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GIS Viewers - reducing the impact of technologies upgrade

Long story short...

After talking at 2020 foss4g Italy event, I was asked to publish my slides, but, since they're in italian language I decided to write a little summary of what I talked about.

FOSS GIS viewers

GIS web viewer share often a similar architecture.

GIS Viewer diagram

As you can see from the image above a GIS (Web) Client is a bunch of html and js files which can handle access to some Web services standardized by the Open Geospatial Consortium. There are many FOSS projects out there providing common functionalities of a web viewer. Lower level ones like Openlayers or Leaflet, and some more engineered solutions like Mapstore2, Geoadmin or Geomapfish. What happens anytime a technology upgrade occurs on the client side?

Development lifecycle

Development lifecycle

The image above, describes the classic development lifecycle. What happens when we happen to be in the green phase (Evolution) and the evolution includes an important technology upgrade (for example like when you decide to rewrite your software in a completely different programming language)? Typically you may be able to reuse Requirement Analysis, maybe some design, but all the next steps will need a complete rewrite. What can we do when such an event occurs in the development of a GIS Web Viewer?

The approach

Well in my company we have setup a software solution in order to keep as much developed software as possible. The concept is quite simple. We have a three step process:

At configuration time, in a QGis project we handle the organization of the TOC and all the OGC services we want to use in our specific context. Then via a QGis plugin, we wil enrich the configuration model by adding informations about tools we may want to enable in that specific application (like features searching, graphics specifications, feature fusion, cutting, etc.). Then all this configuration data is stored in a DBMS via a REST API. The specific configuration is identified by a UUID that will remain the same throughout the technology upgrades.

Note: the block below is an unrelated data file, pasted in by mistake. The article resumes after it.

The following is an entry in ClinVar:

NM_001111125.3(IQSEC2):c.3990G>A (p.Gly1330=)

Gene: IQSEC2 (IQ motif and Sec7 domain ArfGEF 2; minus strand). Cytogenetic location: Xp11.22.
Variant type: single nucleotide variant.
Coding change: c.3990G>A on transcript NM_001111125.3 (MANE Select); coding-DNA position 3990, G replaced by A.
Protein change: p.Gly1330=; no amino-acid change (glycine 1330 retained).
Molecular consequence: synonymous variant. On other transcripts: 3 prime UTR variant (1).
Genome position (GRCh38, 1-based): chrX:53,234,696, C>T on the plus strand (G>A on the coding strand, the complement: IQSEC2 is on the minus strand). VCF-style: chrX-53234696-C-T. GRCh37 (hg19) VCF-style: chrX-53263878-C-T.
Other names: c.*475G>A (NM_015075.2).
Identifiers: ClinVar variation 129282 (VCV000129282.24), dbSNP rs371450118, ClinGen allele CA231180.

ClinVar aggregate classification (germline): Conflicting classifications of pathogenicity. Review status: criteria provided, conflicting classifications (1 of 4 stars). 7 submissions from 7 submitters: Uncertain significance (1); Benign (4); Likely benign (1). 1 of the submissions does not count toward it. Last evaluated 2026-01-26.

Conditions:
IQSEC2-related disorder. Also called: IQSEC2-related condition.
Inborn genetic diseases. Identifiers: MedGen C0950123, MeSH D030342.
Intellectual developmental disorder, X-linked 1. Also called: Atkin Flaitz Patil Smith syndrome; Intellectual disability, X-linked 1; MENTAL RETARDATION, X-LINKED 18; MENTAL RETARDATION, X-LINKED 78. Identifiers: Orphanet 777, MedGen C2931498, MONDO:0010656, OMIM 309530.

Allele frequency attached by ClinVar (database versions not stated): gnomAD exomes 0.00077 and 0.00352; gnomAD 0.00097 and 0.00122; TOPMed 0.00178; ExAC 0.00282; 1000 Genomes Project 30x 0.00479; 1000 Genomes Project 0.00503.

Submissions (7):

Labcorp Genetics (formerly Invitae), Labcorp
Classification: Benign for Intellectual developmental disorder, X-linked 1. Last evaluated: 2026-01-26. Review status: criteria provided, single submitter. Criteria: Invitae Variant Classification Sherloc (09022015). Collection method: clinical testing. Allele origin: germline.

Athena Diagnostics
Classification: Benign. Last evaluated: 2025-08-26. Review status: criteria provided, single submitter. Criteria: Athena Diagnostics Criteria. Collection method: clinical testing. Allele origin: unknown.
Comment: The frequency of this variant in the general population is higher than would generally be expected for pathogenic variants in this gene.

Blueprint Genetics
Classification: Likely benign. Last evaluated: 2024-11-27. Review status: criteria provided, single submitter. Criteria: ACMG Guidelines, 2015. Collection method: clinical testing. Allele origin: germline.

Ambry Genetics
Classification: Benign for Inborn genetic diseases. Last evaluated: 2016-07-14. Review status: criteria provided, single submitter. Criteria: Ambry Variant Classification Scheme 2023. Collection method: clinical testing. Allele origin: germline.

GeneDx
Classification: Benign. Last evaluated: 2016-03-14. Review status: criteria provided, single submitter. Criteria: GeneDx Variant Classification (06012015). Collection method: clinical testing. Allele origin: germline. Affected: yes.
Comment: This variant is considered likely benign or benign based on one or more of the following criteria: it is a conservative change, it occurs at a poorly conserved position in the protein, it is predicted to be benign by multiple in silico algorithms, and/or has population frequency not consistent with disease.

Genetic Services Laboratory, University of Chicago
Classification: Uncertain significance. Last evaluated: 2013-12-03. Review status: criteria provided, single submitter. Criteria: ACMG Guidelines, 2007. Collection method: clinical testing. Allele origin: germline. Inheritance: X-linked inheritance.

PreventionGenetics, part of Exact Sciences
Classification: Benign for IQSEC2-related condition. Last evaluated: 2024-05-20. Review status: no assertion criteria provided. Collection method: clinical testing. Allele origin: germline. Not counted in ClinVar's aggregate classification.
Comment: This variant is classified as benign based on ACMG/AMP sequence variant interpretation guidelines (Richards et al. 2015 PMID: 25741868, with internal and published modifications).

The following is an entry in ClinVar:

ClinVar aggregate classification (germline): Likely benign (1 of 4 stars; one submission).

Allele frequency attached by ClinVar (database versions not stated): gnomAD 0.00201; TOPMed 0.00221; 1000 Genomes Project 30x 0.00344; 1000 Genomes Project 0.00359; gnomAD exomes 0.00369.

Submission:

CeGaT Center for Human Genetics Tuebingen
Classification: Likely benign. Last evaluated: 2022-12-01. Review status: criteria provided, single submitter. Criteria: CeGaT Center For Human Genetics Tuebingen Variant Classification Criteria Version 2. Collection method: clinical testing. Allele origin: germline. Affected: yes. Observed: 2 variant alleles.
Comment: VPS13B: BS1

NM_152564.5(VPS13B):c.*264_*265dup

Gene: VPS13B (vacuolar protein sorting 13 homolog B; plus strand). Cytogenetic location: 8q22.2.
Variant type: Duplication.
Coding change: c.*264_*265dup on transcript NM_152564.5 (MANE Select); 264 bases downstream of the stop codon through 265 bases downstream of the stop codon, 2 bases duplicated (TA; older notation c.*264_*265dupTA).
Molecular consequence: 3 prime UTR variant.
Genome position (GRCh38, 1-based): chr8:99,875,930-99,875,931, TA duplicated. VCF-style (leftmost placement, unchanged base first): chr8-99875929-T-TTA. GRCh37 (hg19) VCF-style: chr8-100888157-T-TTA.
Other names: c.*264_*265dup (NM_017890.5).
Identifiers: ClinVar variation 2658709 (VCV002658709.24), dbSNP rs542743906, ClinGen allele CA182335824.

Architectural model

As you can see from the image above, at configuration time we have set up our viewer context and stored it in the DBMS. When a viewer needs to access the desired configuration, it has to present itself by the corresponding UUID to its specific API. So what happens behind the scenes is a Model To Model conversion: from the ER model of the DBMS to the domain specific one of the requesting viewer. Furthermore, there's a Tools api which needs some more explanation. Tools are components with a specific configuration and an optional specific API. These objects are transversal to the frontend technology, so as the supported frameworks increase in number the available tools needs the only presentation logic to be reimplemented, while the backend API remains untouched.

Pros and Cons

So, what do we gain by approaching GIS viewers development in such a way? First of all the choice of using a Model driven development makes the whole ecosystem of configurations highly reusable (for example you may want to publish different viewers displaying the same configuration). Another interesting feature is that the modular architecture enables us to increase tools and features that can be added also to older configurations as long as they're made available to the ecosystem. And now some cons too. What we are doing here is some heavy integrating duties, that said it's obvious that choosing to support someone else work (a.k.a. FOSS framework and libraries) we have to compromise to some UX/UI choices that may not be suitable to every needs. But hey, there's plenty of them to choose from so that can be an opportunity to integrate one more community! And then the worst con IMHO: this approach leads to a highly configurable system. Which means that if you don't plan a heavy integration test plan you may occur in some serious problems (like setting up a viewer for production pointing to an internal API. Real sad story…)

What's next

We are planning to publish all this ecosystem under FOSS licenses in the next months in an incremental way. When all the documentation and the code will be available I'll publish a short recap. For now you can check our organization on github for some interesting FOSS projects.

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